International Journal of Reproductive Medicine
Research and Clinical Center for Infertility, Shahid Sadoughi University of Medical Sciences of Yazd
Vol. 11, No. 12, 2013, pp. 1005-1112
Bioline Code: rm13127
Full paper language: English
Document type: Research Article
Document available free of charge
International Journal of Reproductive Medicine, Vol. 11, No. 12, 2013, pp. 1005-1112
© Iranian Journal of Reproductive Medicine
Does dietary fat intake influence oocyte competence and embryo quality by inducing oxidative stress in follicular fluid?|
Kazemi, Ashraf; Ramezanzadeh, Fatemeh; Nasr-Esfahani, Mohammad Hosein; Yaraghi, Ali Akbar Saboor & Ahmadi, Mehdi
Background: Fat-rich diet may alter oocyte development and maturation and
embryonic development by inducing oxidative stress (OS) in follicular environment.
Objective: To investigate the relationship between fat intake and oxidative stress with oocyte competence and embryo quality.
Materials and Methods: In observational study follicular fluid was collected from 236 women undergoing assisted reproduction program. Malon-di-aldehyde (MDA) levels and total antioxidant capacity (TAC) levels of follicular fluid were assessed as oxidative stress biomarkers. In assisted reproduction treatment cycle fat consumption and its component were assessed. A percentage of metaphase Ι stage oocytes, fertilization rate were considered as markers of oocyte competence and non-fragmented embryo rate, mean of blastomer and good cleavage (embryos with more than 5 cells on 3 days post insemination) rate were considered as markers of embryo quality.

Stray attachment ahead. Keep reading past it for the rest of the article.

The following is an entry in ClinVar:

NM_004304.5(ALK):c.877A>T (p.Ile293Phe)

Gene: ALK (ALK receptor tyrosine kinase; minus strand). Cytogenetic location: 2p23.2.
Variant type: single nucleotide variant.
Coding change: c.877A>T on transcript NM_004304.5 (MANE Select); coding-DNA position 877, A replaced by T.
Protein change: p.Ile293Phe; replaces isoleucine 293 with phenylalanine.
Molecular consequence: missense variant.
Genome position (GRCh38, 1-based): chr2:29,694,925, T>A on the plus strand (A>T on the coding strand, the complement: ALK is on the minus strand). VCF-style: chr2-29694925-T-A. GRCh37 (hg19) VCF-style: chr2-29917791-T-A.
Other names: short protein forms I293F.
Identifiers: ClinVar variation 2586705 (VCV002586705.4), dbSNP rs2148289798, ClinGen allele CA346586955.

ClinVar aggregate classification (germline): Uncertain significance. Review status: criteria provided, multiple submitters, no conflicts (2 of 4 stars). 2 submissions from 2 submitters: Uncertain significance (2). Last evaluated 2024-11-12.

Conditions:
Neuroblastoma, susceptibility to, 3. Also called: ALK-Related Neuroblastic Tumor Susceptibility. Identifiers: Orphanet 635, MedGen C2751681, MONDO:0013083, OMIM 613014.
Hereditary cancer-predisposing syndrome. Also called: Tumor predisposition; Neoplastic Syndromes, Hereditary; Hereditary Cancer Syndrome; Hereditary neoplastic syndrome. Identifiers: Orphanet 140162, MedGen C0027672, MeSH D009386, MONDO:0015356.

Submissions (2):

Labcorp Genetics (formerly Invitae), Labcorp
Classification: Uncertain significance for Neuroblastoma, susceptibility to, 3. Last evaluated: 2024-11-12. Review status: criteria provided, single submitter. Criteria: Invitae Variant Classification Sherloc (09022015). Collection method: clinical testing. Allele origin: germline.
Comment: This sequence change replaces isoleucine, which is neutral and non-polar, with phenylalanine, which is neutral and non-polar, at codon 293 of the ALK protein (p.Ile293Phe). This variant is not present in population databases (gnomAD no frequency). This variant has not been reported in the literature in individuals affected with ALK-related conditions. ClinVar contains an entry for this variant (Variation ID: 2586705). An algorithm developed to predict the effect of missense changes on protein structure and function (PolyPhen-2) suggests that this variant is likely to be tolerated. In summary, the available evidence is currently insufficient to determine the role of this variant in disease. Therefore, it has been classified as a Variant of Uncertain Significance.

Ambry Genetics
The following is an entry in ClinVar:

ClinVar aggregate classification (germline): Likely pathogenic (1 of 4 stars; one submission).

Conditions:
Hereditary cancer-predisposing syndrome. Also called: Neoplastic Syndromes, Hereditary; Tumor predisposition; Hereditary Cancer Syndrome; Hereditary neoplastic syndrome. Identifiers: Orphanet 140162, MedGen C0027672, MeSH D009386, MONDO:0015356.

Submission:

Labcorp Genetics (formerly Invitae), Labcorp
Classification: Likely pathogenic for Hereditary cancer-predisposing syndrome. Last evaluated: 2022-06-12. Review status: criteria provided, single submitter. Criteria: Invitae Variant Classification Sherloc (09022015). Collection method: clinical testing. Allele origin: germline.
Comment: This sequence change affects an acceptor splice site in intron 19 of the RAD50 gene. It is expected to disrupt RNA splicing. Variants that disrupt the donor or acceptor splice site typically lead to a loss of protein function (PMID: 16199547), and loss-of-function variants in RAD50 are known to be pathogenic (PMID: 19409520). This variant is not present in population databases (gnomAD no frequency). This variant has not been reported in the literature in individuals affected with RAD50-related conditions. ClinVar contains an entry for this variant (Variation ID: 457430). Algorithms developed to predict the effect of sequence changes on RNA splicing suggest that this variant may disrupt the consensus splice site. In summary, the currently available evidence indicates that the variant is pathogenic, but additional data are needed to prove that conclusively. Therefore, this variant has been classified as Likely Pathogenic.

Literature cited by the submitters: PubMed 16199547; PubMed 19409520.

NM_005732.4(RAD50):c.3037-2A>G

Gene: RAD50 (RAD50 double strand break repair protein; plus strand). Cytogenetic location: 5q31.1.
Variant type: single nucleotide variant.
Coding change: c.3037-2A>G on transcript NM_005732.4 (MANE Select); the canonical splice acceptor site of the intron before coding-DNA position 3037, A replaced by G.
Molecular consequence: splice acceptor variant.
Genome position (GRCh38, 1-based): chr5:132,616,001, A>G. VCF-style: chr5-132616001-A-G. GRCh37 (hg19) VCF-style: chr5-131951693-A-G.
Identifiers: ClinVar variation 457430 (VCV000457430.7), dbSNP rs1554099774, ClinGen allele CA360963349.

Results: The MDA level in follicular fluid was positively related to polyunsaturated fatty acids intake level (p=0.02) and negatively associated with good cleavage rate (p=0.045). Also good cleavage rate (p=0.005) and mean of blastomer (p=0.006) was negatively associated with polyunsaturated fatty acids intake levels. The percentage of metaphase Ι stage oocyte was positively related to the TAC levels in follicular fluid (p=0.046). The relationship between the OS biomarkers in FF and the fertilization rate was not significant.
Conclusion: These findings revealed that fat rich diet may induce the OS in oocyte environment and negatively influence embryonic development. This effect can partially be accounted by polyunsaturated fatty acids uptake while oocyte maturation is related to TAC and oocytes with low total antioxidant capacity have lower chance for fertilization and further development.
Dietary Fat; Oxidative stress; Follicular fluid; Oocyte competence; Embryo Quality; Malon-de-aldeid; Total antioxidant capacity
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